• Perfect an A-line skirt pattern and make it in navy. I’ve made the Simplicity 3688 skirt twice: once as is and once with a contour waistband that I drafted. Contour waistbands aren’t vintage, but they work better on me. The version I did is 1 inch too big in the waist, and I may want it a little longer. I’ll be doing a wearable muslin of McCall’s 6438 next:
McCall's 6438

I like the longer length on this one and the four-gore structure, which will make it easy to change from a side to a back zipper because I want side pockets.

  • Perfect a wide-leg pants pattern and make it in navy. Wide-leg pants are flattering on me, and I like them cuffed. I also want a contour waistband and pockets, so there will probably be some drafting going on.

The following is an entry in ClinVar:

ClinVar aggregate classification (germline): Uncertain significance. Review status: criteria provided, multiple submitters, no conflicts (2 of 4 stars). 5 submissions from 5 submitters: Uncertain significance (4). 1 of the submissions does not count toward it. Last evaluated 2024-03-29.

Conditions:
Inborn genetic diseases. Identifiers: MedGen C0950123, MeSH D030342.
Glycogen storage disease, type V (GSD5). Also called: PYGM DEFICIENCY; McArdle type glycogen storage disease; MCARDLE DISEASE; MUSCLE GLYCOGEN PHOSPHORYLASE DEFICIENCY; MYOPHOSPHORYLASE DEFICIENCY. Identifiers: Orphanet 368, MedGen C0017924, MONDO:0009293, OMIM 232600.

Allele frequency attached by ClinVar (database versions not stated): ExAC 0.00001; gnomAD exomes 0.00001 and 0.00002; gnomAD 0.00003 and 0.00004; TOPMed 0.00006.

• Perfect one basic blouse pattern and make it in cream. For this, I have no clue what I’ll do, but it won’t be Simplicity 3688. Jewel necklines are heinous on those with a full bust. One of Simplicity’s Amazing Fit blouse patterns (which have different pattern pieces for different cup sizes) may be involved.
  • Perfect one jacket pattern and make it in a navy pattern. The jacket pattern for Simplicity 3688 is a perfect 1940s platform for all sorts of embellishments. I’ve been saving pictures of 1940s jackets to one of my boards on Pinterest for inspiration. This will be the last project because it scares me silly! The pattern doesn’t call for tailoring techniques, but I want to try some. It will be the first time.

This will no doubt be a fairly lengthy process of wearable muslins, trial-and-error alterations, and new-to-me techniques. Now that I think of it, it’s mid-May. The remainder of 2012 may not be enough time!

Sencha wearable muslin

I finished my first Sencha, a wearable muslin, yesterday; and I LOVE the pattern! Here’s how it all came out.

My wearable Sencha, from Colette Patterns. Don't you love the 1940s-inspired tie front? That was the whole allure of this pattern. Like the bangles? Charlotte at Tuppence Ha'penny was my inspiration. I've been buying them like crazy.